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The sickening spectacle of family members doing battle over a living corpse (not to mention the political opportunists who have latched on) should give us all pause.

The headline-grabbing cause of Terri Schiavo, the Florida woman who has been in a persistent vegetative state for 15 years, should have us all reaching for our pens and sitting down for a heart-to-heart chat with loved ones.

The best way -- no, the only way -- to avoid the acrimonious, heart-wrenching battles that have marked this case is to put your wishes in writing.

Prepare a living will, a simple document that allows you to specify when life-sustaining care should not be used. You can also designate a person to make health-care choices on your behalf if you are no longer able to do so.

Leaving directives, in the form of a living will or some other document, is an effective way of communicating your wishes to the health professionals caring for you. It is also a kindness to your family. It relieves them of the awful burden of having to divine your philosophical, ethical and religious values when making end-of-life decisions.

A living will should be an integral part of estate planning. Yet fewer than one in seven Canadians has a living will. The other six are inviting trouble should the unthinkable happen -- a stroke or an accident that leaves a person comatose, vegetative, or otherwise incapable of speaking for himself or herself.

(And while you're preparing a living will, take that pen and use it to sign your organ donor card. Far too many organs go to waste, leaving desperately ill patients in the lurch because someone didn't take 30 seconds to sign a driver's licence.)

When the paperwork is done, don't hide it where it won't be found until years after your death. Discuss your wishes with loved ones: spouse, children, whoever will make decisions on your behalf.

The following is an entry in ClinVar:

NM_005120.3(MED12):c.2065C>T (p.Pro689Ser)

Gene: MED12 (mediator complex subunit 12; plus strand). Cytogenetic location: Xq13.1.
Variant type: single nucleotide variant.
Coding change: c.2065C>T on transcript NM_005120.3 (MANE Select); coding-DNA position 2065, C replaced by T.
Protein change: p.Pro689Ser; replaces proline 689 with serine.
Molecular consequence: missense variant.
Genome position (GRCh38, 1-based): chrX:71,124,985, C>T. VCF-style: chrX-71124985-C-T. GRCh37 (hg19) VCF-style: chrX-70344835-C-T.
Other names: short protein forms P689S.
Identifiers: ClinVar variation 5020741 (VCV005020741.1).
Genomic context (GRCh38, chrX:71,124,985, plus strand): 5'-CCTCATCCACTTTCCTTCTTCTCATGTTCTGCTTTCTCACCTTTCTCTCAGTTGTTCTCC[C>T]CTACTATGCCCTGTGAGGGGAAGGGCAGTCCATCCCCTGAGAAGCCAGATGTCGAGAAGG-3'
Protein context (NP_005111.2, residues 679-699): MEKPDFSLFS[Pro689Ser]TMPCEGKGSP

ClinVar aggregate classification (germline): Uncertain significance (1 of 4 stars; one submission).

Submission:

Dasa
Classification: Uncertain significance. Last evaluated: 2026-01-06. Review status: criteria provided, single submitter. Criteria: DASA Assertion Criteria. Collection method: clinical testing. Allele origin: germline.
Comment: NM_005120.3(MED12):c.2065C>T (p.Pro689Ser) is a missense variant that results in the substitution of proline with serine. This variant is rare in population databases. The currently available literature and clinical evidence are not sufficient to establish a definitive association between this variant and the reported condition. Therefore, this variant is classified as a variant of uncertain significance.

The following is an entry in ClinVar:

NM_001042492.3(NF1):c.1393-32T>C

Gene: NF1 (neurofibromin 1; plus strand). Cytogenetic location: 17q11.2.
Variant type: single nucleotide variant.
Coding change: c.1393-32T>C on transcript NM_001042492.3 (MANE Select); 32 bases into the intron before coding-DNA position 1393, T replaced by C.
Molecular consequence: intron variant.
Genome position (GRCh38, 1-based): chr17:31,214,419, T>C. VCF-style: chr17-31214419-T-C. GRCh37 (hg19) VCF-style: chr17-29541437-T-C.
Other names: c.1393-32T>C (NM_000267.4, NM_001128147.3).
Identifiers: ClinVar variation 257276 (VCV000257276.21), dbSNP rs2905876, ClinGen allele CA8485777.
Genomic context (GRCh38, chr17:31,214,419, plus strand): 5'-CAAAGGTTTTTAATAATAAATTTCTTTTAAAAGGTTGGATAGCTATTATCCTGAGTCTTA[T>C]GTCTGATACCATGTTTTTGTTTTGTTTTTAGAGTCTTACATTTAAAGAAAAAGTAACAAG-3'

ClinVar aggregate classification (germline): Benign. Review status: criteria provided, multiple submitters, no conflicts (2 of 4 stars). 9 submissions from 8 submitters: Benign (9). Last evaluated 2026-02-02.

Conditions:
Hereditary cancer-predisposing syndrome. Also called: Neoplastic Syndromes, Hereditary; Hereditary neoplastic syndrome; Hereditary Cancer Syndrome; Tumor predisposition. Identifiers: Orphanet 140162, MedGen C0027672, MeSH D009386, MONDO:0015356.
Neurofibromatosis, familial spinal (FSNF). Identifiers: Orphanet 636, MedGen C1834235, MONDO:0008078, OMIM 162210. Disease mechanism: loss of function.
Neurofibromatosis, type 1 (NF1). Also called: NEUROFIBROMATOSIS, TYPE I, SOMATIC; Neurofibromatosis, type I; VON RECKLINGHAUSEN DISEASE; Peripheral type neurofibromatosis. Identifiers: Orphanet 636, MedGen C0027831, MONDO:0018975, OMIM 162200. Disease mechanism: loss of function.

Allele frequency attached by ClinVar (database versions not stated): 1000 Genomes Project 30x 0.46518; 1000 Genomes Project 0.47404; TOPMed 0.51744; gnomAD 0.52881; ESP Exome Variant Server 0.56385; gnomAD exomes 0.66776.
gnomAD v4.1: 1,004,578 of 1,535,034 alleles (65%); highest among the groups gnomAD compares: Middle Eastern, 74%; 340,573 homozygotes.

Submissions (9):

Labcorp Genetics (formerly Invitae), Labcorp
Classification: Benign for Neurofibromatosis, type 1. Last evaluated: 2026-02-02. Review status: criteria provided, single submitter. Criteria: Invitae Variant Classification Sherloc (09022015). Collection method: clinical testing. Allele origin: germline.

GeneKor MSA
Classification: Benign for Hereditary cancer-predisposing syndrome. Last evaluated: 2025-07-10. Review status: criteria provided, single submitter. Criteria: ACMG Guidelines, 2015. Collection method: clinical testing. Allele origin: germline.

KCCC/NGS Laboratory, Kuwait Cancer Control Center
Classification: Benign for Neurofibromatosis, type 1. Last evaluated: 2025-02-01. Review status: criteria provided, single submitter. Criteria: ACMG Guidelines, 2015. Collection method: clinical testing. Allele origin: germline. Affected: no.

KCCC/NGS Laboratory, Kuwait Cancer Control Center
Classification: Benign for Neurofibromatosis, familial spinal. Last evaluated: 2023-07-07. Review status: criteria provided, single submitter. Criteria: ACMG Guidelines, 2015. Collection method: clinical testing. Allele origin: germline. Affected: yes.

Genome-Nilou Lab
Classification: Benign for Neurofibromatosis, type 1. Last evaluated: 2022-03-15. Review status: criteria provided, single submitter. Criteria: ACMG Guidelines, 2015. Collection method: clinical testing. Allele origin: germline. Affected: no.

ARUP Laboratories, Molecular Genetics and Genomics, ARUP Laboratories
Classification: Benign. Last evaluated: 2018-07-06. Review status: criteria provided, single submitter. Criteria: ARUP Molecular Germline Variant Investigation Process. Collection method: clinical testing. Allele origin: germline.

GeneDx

If you have a chronic illness, give someone you trust an enduring power-of-attorney. Make it clear what you want them to do, and not do.

In our modern society, we are far too squeamish about death. We studiously avoid discussing end-of-life care until a crisis occurs. That mistake has denied far too many people a good death and ripped too many families apart in the process.

About 230,000 Canadians die each year. A minority will die suddenly from traumas such a motor vehicle collisions and falls, and swift-killing infectious diseases such as influenza and pneumonia. The vast majority, more than 70 per cent, will succumb to a terminal illness such as cardiovascular disease, cancer, chronic obstructive pulmonary disorder, diabetes or Alzheimer's.

What that means, practically speaking, is that most people die slowly, and in a health-care setting. When a person has a terminal illness, many, many medical issues arise, and many tough decisions are required: pain management, tube feeding, resuscitation and ventilation. (For a no-nonsense discussion of these issues see Handbook for Mortals: Guidance For People Facing Serious Illness, a superb book by doctors Joanne Lynn and Joan Harrold.)

In the mythologized, sanitized view of death presented on TV and in movies, these treatments are provided routinely and seamlessly, and a person fades away ever so gently toward a final breath.

Reality is far more coarse and complex. At life's end, there is rarely a single condition to treat, but rather a confusing morass of overlapping conditions that can leave the patient confused, fearful and vulnerable.

Treatment can often be worse than non-treatment because of side effects. Terminally ill patients routinely refuse even the most basic interventions, as is their right. Even stopping food and water is commonplace: Patients have no desire to eat or drink, and there is no medical benefit in forcing sustenance on them. Some call these practices "backdoor euthanasia" but, in the final throes of death, they are humane and ethical practices.

You wouldn't know it from the fierce rhetoric that has emerged from the Schiavo case, but there is a compassionate, caring and largely effective system in place now for dealing with end-of-life decisions.

This system can be made even more effective if people make their wishes clear and explicit, in living wills and directives to loved ones.

In the final weeks, days, and hours of life, all efforts should be focused on palliative care, on pain relief, on saying goodbye -- in short, on ensuring a good death.

It should not be a time of second-guessing and bitter legal battles, but a time to truly respect a person's last wishes.

But for that to happen, the wishes must be expressed, clearly and unambiguously.